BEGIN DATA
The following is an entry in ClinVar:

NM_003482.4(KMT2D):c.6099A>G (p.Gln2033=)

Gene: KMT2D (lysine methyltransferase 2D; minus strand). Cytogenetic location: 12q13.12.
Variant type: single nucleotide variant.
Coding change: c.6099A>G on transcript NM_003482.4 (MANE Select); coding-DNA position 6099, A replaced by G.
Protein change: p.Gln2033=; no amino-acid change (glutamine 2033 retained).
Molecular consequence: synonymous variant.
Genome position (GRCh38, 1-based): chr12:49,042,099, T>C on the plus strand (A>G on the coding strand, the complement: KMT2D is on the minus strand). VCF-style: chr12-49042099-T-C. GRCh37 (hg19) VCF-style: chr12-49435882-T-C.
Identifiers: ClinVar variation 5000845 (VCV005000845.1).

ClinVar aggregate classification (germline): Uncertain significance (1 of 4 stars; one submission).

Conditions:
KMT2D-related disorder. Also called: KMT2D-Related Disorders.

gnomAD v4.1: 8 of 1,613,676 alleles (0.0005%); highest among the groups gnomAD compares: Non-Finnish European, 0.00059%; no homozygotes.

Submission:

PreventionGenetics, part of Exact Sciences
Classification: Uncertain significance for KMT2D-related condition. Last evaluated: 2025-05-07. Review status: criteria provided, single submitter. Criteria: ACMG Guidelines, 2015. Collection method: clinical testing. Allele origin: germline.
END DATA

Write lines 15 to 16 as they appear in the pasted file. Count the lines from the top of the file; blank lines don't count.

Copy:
PreventionGenetics, part of Exact Sciences
Classification: Uncertain significance for KMT2D-related condition. Last evaluated: 2025-05-07. Review status: criteria provided, single submitter. Criteria: ACMG Guidelines, 2015. Collection method: clinical testing. Allele origin: germline.